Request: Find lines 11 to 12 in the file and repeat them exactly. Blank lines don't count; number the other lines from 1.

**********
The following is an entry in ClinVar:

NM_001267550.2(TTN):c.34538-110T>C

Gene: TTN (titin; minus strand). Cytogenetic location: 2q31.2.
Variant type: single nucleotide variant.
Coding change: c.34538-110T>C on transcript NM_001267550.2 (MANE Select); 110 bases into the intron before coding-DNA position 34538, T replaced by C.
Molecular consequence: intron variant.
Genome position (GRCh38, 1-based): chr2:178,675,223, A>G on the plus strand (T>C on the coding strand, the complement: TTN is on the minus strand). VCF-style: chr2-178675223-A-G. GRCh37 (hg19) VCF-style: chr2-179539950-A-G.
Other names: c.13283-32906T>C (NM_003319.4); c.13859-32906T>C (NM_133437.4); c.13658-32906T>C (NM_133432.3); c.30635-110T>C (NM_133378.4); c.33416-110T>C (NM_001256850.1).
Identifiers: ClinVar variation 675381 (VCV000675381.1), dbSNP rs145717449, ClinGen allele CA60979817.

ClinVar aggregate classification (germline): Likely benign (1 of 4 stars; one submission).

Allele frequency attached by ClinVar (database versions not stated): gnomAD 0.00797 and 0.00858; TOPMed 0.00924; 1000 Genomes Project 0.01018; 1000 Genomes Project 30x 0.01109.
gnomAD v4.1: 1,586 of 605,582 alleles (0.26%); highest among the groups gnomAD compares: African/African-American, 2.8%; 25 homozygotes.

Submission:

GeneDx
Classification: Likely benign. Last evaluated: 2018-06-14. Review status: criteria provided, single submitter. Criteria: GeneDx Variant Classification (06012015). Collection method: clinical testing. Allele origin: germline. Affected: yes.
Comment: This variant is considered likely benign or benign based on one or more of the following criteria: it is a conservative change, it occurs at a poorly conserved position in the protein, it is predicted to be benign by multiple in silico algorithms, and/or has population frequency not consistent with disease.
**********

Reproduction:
Allele frequency attached by ClinVar (database versions not stated): gnomAD 0.00797 and 0.00858; TOPMed 0.00924; 1000 Genomes Project 0.01018; 1000 Genomes Project 30x 0.01109.
gnomAD v4.1: 1,586 of 605,582 alleles (0.26%); highest among the groups gnomAD compares: African/African-American, 2.8%; 25 homozygotes.